Issumo agrees – indeed, she frames the global water crisis as primarily one of a lack of clean water, rather than water per se. 'There is enough freshwater for 10 billion people, but 90 per cent of waste water is not treated and a lot of the rest of it is not treated well enough,' she says. She believed focusing on this would go a substantial way towards ensuring there is enough usable water for all.

Crawford-Brown raises a pertinent issue, though: how can treated water be kept affordable? Trading might mean better quality, but this water may no longer be accessible to the world’s poorest.

Who pays?

Indeed, Dan Yeo, senior policy analyst at Wateraid, says the poor are often hardest to reach, so the price they pay may be disproportionately high.

Mary Ann Manahan, Philippines-based research associate at NGO Focus on the Global South, agrees: 'The expense of water could escalate and those who can’t afford it would have to fend for themselves.' She does not believe a market can accurately reflect the differing value of water for different regions. 'Subsidies for the poor are essential to ensure their minimum needs are met.'

Moran points out, though, that large businesses with high water use pay barely anything — demand-based pricing may mean they pay their way.

Another claim is that water trading would discourage waste. For example, if a farmer knew he could sell surplus water, he would be cautious about his use. Also the fact that a limited number of access rights would be issued in the first place should mean that water usage can be limited to a sustainable level overall.

Manahan is unconvinced, claiming the issue of efficiency is better tackled through existing methods. Singapore, for example, has developed a sophisticated water recycling system, while Hong Kong has separate pipe systems for treated and untreated water.

Yeo says there is no reason why a market would be better at pricing water than conventional means. The cost of creating these systems, for one thing, would be substantial. He believes governments should lead in tackling these problems.

Who wins?

Evidently not everyone is convinced. Indeed, the practical barriers to implementing trading systems are enormous. First, water is inconvenient to transport. Second, separating land and water rights is complex. Also, water does not stay still, which means rights would not equate to fixed amounts all year round and other parties — for example, people downstream on a river — would be affected by arrangements.

Then there are ethical considerations. Manahan questions the motives behind trading such a valuable resource, asking: 'Whose interests would such a system serve?'

With carbon trading, she explains, the big polluters – corporations, powerful governments – can best afford credits. With water, the same people would have the advantage. She is concerned about how international trading would be regulated. Would corporate interests and those of wealthy countries triumph, while those with informal rights are left vulnerable?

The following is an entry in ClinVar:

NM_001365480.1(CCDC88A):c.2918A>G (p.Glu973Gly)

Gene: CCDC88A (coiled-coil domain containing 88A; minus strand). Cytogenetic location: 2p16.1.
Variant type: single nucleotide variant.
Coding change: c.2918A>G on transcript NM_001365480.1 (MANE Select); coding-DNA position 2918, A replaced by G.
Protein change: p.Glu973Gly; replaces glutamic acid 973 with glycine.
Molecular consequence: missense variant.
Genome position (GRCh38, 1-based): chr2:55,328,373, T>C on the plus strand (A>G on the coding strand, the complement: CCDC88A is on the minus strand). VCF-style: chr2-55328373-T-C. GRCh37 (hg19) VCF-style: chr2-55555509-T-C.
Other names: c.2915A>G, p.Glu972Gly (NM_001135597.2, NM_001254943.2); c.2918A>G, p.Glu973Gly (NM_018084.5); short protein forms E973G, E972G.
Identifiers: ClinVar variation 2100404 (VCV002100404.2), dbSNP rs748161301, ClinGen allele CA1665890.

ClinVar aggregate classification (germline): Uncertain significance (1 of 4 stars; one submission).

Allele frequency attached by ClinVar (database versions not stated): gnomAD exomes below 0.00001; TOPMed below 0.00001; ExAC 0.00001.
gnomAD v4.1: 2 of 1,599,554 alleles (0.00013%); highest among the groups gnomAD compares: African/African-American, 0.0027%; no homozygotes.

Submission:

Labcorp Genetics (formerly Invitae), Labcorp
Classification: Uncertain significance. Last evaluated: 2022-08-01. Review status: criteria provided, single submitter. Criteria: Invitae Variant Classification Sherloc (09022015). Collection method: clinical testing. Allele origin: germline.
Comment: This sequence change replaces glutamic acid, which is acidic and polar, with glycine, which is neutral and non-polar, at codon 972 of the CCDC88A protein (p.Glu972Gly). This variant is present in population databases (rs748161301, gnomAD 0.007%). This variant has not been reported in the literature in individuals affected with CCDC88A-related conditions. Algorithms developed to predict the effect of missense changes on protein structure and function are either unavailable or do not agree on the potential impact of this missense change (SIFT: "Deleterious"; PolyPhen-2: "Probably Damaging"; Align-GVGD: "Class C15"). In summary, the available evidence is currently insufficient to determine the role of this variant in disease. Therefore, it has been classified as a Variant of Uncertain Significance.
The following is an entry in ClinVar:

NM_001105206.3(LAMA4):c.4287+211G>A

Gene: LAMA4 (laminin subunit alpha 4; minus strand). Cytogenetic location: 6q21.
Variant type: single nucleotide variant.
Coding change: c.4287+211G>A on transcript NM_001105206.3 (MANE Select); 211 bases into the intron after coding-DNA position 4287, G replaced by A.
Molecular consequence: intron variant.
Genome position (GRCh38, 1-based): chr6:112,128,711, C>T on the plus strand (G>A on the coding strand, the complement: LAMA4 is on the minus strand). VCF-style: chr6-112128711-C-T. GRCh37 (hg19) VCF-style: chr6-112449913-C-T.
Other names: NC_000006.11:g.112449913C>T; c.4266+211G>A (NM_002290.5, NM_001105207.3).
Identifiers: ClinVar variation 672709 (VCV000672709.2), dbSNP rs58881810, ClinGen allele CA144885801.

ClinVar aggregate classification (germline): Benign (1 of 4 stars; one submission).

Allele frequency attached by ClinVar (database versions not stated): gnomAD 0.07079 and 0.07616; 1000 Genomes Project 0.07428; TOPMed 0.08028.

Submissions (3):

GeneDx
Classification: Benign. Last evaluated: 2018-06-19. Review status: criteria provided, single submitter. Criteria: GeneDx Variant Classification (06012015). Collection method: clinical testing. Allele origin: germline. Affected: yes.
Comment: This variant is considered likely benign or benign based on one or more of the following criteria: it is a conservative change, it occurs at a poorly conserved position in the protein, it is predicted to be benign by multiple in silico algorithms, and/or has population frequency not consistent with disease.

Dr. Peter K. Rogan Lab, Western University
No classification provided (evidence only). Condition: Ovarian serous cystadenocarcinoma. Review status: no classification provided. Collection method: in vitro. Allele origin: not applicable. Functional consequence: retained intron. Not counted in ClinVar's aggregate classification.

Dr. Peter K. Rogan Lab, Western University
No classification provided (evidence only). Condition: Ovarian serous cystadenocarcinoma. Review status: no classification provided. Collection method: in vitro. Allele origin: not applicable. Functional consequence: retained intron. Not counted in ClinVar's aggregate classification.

The impact of speculation is also a worry. Trading for financial gain is in its infancy, but shows signs of developing as investors wake up to water’s value. In 2007, US billionaire T Boone Pickens spent $75m on buying up water rights in Texas, from which he expects to recoup $1bn over 30 years. A year later, a Canadian hedge fund bought 95-year rights to three glaciers in northern Europe. Blackhawk Partners’ Abdelnour said in August that 'smart money' was moving towards water.

Manahan explains: 'Water is the perfect commodity — it’s inflation proof, there’s no substitute for it and it’s getting scarce. Countries go to war over it.'

Crawford-Brown says he would worry if speculation was unrestricted. 'When prices are torn loose from the physical item, the poor suffer most.' He says this should not be allowed, and that trading should be highly regulated. This, however, may be hard in countries without strong institutional capacity. 'In developing countries, how would rights be distributed, for example? What would happen after a change of government?' he asks.

Moran echoes this: 'We can’t think of systems that share out scant resources before creating the right institutions.' He is doubtful about the viability of trading globally, but sees no reason why it could not work within regions. He is certain the UK is heading in this direction.

While there is no concerted international push towards commodifying water rights, there is an undeniable enthusiasm for market-based solutions to all global problems. The debate in future is likely to revolve around the extent to which such systems are used and how they are regulated, rather than whether they are used at all.

But schemes such as those in Arizona, where municipal bodies agreed on transfers between regions, demonstrate that water rights trading need not be out of control — there is scope for exchanges within a strict regulatory framework. Indeed, some regions may soon have no choice.